Two things can be taken away from the Supreme Court’s recent decisions on the question of gay marriage.
First, the majority of the court sees it as a state’s rights issue.
And, second, just as in Obamacare, they are reaffirming the principle that elections have consequences.
In the case of California’s Proposition 8, they essentially said that if you elect a Governor and a Lt. Governor who will not defend the right of the people to challenge a court’s decision by referendum, then you are well and truly screwed.
If, as an example, Ronald Reagan or Pete Wilson had been the Governor of California, than it is probable that the Supremes would have had to decide the issue on the merits (and who knows which way it would have gone?).
Because when Governor Jerry “Moonbeam” Brown refused to file an appeal of the District Court’s decision invalidating the People’s vote on Proposition 8 and his Lt. Gov., Gavin Newsom did the same, then that was the ballgame.
Now that’s the law, and the law may be an ass, but it’s the law.
What to do?
Well, as I’ve said in this space before, the final opinion on so-called gay marriage will not come from the Supreme Court of the United States of America or any other nation. It will not come from the Chief Rabbi of the Union of American Hebrew Congregations, some self-appointed imam, or the Pope.
It will come from God. At a time and place of God’s choosing.
The civil law—which IS officially an ass—can be corrected by the People of California passing an amendment to their Constitution REQUIRING their Governor to defend what the majority of their citizens vote on in any court challenge, or lose their office.
And as for the overall question of marriage, the Supreme Court has affirmed that the Federal Government needs to leave that to the individual states, but that it must honor whatever benefits it grants to all married couples who are legally married by those states.
If only they had left the question of abortion alone in a similar manner.
But I digress.
Now, the battlefield becomes the state legislatures because they get to pass the laws that allow, disallow, and regulate marriage, divorce, and, yes, the education of children.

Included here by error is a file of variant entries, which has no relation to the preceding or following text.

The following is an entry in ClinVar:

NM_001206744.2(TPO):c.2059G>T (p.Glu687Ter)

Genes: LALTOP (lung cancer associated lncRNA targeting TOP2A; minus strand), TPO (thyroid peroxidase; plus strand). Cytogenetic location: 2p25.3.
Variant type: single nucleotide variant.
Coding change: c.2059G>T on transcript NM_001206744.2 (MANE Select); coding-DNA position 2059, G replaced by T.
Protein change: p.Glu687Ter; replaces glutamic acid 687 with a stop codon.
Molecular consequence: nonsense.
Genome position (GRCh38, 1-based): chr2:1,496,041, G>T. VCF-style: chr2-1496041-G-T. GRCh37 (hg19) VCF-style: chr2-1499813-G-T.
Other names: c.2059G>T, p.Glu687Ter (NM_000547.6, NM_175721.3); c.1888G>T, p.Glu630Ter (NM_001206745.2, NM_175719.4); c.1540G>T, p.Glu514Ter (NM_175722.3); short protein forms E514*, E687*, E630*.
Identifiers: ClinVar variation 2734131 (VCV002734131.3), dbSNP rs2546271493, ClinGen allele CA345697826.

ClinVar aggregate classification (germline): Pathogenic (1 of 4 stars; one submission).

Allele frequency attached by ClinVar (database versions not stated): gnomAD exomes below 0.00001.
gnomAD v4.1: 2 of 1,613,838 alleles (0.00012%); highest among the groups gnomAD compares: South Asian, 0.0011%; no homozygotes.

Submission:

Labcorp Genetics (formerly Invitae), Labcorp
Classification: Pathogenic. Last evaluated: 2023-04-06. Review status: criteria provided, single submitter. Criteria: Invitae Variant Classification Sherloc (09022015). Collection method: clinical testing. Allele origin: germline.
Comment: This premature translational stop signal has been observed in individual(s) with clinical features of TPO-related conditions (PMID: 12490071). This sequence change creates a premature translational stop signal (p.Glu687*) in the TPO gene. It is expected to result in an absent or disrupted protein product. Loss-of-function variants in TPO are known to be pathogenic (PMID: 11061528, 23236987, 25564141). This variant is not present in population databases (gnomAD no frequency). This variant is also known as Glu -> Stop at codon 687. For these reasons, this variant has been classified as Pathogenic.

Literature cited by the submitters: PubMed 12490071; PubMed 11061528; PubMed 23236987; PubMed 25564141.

The truth is—as we have seen in the immigration debate—you don’t have much influence in Congress no matter who you are.
But you can probably walk out of your house and in a few minutes be standing in the doorway of the house of your representative at the state capitol. And he or she will have to listen to you.
As I’ve always said in this space, I don’t know why it is necessary to redefine marriage—which is a religious enterprise, not a governmental enterprise—to keep up with the times. I don’t understand the gay agenda because I don’t know why it is so important to the activists that I know about and approve of their sexual activities.
I don’t care about who Kim Kardashian sleeps with. Why should I care about who Liberace slept with?
That said, this debate is now completely up to you. You can choose to allow your state government to do what California’s officials did. Or you can unelect them.
Don’t whine to me about the results of an election. Win the next one.
I’m tired of hearing all the rhetorical crap. We have elections in this country for a reason; and if you lose, then you need to do a better job next time.
If you don’t like a Supreme Court decision, than stop expecting the Court to backstop bad electoral judgment and win some elections. Whether or not you like it, the court did its job. They called balls and strikes within the framework of what they had to work with.
They are not to blame if you don’t like the result.